JS: I saw you and Bubba Bell talking to Dwight Evans prior to us sitting down. How has Dwight helped you in terms of your game?
ZD: He’s definitely really been helpful, as he’s always around camp every day. If I ever need any hitting advice or anything, he’s a great guy to ask because he was a great hitter. For any reason, if I am not happy with my batting practice, I’ll ask him a question and he’ll definitely help me out so it’s great having all these players around like him and Yastrzemski.

JS: Throughout your time in the organization, you have moved around the field, with stops at first and third before settling in the outfield. How do you feel you have made that transition to the outfield?
ZD: I think it has been fine. In college, I played a decent amount of outfield, moving between there and third base. It’s definitely been an adjustment to get comfortable out there. Over the last few years, I have spent a lot of time working on drills and working on stuff, so I feel the comfort level is there.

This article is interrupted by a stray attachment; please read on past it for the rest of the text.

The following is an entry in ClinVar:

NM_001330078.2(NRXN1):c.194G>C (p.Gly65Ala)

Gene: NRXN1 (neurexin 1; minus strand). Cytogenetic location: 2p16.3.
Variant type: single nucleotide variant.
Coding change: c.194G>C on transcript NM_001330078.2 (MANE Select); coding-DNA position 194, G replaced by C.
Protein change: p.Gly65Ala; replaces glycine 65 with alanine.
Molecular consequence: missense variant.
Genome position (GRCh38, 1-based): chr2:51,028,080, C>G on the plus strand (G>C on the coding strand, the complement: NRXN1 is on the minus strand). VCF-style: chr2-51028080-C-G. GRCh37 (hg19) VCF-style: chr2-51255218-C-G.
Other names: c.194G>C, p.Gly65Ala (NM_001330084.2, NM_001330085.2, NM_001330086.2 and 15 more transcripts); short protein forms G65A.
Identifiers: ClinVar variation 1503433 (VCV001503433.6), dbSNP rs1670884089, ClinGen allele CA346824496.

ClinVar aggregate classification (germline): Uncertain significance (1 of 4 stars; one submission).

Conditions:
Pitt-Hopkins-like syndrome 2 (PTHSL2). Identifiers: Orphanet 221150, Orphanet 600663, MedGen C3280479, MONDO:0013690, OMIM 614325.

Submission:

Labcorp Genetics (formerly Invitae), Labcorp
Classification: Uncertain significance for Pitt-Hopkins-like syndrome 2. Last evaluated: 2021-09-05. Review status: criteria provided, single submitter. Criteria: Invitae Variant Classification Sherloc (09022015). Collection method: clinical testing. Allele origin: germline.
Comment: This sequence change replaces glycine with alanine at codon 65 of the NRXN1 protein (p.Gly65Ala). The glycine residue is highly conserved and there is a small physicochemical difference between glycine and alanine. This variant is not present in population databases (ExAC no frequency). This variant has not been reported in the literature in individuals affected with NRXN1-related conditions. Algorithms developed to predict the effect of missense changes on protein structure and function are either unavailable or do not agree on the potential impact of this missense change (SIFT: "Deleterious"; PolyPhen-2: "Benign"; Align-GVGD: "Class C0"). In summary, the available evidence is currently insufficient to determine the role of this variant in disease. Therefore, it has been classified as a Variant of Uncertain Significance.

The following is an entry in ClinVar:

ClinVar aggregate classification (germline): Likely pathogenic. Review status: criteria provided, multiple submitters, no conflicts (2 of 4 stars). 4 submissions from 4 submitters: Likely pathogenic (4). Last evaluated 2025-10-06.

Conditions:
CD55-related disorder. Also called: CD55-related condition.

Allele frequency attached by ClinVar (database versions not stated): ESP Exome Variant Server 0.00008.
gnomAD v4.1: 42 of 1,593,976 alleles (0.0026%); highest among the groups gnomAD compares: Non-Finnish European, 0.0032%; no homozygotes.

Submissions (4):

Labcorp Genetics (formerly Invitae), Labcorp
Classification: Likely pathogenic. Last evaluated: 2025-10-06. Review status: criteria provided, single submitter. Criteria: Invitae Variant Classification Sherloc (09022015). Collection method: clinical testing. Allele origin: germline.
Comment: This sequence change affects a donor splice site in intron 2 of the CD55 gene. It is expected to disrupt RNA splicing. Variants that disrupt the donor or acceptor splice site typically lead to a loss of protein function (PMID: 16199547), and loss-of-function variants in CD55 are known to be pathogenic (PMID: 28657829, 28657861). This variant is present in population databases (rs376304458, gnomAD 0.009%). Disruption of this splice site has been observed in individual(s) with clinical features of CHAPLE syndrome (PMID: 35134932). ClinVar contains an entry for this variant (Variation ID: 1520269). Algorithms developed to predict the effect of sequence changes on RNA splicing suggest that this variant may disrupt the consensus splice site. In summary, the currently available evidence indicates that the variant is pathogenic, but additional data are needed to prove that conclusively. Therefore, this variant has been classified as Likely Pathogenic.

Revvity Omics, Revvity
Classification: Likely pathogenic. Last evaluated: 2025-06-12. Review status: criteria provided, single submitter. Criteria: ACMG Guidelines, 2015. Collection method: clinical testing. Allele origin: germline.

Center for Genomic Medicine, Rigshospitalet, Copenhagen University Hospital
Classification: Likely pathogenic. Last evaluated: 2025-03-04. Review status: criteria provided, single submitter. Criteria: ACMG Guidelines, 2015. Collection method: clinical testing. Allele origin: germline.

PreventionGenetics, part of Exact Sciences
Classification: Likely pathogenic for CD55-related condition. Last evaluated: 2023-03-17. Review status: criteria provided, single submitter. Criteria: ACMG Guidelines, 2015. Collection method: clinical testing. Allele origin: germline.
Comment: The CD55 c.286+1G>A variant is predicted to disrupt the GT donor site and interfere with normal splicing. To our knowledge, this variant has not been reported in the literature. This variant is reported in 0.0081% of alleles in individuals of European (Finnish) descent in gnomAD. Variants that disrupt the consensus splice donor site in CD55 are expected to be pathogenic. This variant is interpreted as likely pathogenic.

JS: What teammate has impressed you the most in your time with the organization?
ZD: Wow, that’s a tough one. I guess I would say Daniel Bard just because I roomed with him in 2007 while we were in Lancaster and the struggles he had there. Everyone realizes how talented he is, but he was struggling there in ’07 with his command. He just wasn’t the same as he is now back then. It’s just impressive how he came back the next year and was lights out and he was in the big leagues a year and half from that.

JS: Away from the field, what does Zach Daeges do when he is not playing baseball?
ZD: My main hobby is playing my guitar. Whenever I get my free time, I like to mess around on the guitar a little bit especially when I’m struggling with the rehab it makes me feel a little better.

JS: Acoustic or electric?
ZD: I play both but I would say electric is what I prefer.